Next to an unpaved driveway on the south end of Santa Cruz beach on Curaçao’s wild west end, a hand-painted sign points toward “Boka Santu Pretu,” which the map from my hotel doesn’t even show. But where is the trail? Cactuses and thorn bushes choke the steep hillside, terrain fit for boots and machetes, with no view of water in that direction. In other words, perfect.
Remoteness and difficult access are positive signs for someone hunting down a great snorkel spot. Experience has proved this sad fact: The more people kick around and slough sunscreen into the water column, the poorer a reef gets. So with fins, mask and a sliver of hope, I set off into the bramble. Climbing down a rocky embankment, I emerge onto a deserted beach. Limestone outcrops on both ends protect the little bay, and small waves break over the shallow reef. Lovely and lonely.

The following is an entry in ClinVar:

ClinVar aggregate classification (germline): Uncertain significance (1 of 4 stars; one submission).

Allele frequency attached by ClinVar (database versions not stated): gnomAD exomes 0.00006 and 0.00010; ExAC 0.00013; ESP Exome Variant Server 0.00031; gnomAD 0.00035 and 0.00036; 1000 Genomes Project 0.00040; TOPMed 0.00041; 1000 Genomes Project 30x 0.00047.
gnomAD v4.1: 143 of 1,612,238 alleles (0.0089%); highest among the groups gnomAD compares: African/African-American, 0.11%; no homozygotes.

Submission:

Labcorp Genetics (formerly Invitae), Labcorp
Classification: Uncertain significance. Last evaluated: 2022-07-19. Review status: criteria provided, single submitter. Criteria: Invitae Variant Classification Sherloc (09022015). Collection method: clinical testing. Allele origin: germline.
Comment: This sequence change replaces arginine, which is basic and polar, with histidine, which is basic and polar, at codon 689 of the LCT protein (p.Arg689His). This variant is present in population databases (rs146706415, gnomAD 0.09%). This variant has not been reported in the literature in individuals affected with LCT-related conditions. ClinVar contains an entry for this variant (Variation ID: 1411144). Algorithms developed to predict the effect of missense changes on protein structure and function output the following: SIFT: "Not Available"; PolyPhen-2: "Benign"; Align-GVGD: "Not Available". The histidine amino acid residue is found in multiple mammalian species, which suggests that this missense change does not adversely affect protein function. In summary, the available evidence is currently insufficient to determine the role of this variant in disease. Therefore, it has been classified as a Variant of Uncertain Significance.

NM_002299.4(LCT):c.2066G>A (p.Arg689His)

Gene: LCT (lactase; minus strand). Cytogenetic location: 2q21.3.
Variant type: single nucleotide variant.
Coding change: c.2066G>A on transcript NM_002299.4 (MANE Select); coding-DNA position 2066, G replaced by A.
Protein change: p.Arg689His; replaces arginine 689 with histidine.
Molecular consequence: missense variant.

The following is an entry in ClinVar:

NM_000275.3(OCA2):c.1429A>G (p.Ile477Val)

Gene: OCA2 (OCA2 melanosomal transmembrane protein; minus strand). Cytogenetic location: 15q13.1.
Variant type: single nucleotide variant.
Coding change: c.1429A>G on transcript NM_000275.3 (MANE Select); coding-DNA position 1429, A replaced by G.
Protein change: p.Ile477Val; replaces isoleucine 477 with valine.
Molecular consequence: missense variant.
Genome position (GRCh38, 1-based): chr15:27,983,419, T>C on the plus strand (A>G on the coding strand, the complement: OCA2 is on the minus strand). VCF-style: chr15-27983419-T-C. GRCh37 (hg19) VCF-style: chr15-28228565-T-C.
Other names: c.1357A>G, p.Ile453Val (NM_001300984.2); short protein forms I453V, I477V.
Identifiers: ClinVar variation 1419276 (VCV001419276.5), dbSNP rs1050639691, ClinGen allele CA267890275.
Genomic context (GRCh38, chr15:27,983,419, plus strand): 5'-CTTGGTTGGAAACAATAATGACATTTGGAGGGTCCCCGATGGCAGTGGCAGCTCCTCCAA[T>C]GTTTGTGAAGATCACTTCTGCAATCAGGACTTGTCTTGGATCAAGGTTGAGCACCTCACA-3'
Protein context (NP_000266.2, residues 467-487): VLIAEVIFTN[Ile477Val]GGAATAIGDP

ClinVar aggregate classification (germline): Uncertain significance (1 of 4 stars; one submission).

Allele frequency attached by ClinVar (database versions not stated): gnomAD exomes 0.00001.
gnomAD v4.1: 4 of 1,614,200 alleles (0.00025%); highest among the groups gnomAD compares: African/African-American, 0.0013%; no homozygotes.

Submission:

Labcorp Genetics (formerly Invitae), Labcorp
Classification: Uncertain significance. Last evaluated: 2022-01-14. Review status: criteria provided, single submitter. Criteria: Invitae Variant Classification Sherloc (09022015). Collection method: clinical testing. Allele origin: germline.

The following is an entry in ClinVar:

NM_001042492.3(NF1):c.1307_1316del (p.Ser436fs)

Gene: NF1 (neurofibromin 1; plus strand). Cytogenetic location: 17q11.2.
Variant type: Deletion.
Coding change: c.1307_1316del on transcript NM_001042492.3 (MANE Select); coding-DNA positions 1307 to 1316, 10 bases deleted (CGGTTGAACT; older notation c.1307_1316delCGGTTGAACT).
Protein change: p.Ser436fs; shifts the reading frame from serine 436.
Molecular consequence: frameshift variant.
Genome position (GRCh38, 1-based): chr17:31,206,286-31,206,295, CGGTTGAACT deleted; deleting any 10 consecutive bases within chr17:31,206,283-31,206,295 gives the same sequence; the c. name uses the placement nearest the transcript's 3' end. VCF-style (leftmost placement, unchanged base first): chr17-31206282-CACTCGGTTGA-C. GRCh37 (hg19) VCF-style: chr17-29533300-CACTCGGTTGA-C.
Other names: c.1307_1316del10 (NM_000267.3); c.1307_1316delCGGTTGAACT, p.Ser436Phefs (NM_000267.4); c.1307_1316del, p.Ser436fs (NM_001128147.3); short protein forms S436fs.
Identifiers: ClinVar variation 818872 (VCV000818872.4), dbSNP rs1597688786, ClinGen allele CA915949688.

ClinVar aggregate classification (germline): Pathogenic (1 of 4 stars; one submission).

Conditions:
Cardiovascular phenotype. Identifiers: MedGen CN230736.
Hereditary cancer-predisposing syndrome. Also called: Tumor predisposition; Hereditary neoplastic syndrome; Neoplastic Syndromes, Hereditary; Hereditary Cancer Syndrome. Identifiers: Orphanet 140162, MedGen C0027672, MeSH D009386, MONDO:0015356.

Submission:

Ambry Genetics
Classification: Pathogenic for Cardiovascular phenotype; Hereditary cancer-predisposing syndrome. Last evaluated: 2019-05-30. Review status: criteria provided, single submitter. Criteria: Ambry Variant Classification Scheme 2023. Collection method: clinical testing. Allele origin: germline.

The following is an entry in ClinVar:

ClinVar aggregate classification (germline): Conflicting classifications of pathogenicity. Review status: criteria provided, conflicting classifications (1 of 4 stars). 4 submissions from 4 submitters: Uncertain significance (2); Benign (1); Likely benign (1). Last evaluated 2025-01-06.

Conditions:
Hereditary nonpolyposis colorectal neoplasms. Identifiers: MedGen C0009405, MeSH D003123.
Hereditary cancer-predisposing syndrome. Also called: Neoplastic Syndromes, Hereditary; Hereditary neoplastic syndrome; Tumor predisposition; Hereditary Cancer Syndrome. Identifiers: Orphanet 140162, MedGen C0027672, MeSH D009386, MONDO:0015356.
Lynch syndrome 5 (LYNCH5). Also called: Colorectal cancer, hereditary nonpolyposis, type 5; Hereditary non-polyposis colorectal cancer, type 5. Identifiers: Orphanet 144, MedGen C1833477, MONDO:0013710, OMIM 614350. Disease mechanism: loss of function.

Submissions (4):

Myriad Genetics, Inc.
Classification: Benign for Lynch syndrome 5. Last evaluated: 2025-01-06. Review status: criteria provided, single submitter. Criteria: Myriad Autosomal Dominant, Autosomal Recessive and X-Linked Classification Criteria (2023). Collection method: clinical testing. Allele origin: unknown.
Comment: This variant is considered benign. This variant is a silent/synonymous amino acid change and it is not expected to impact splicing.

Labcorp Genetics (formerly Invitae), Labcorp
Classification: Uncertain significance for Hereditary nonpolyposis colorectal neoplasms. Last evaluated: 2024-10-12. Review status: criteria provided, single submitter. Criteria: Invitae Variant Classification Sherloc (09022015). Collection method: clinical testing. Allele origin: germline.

I swim out over the 20-foot wall. My eyes bug from behind my mask. Life! Invisible from above, yellow tangs and damsels flit in and out of the coral formations, which I can see actually moving. Suddenly inundated with color — a parrotfish cruises by — I realize something I know from books but have never witnessed firsthand. Coral is a living creature, and the reef is an ecosystem. I realize I’ve stopped breathing through the tube. I just hover, trying not to disturb this life.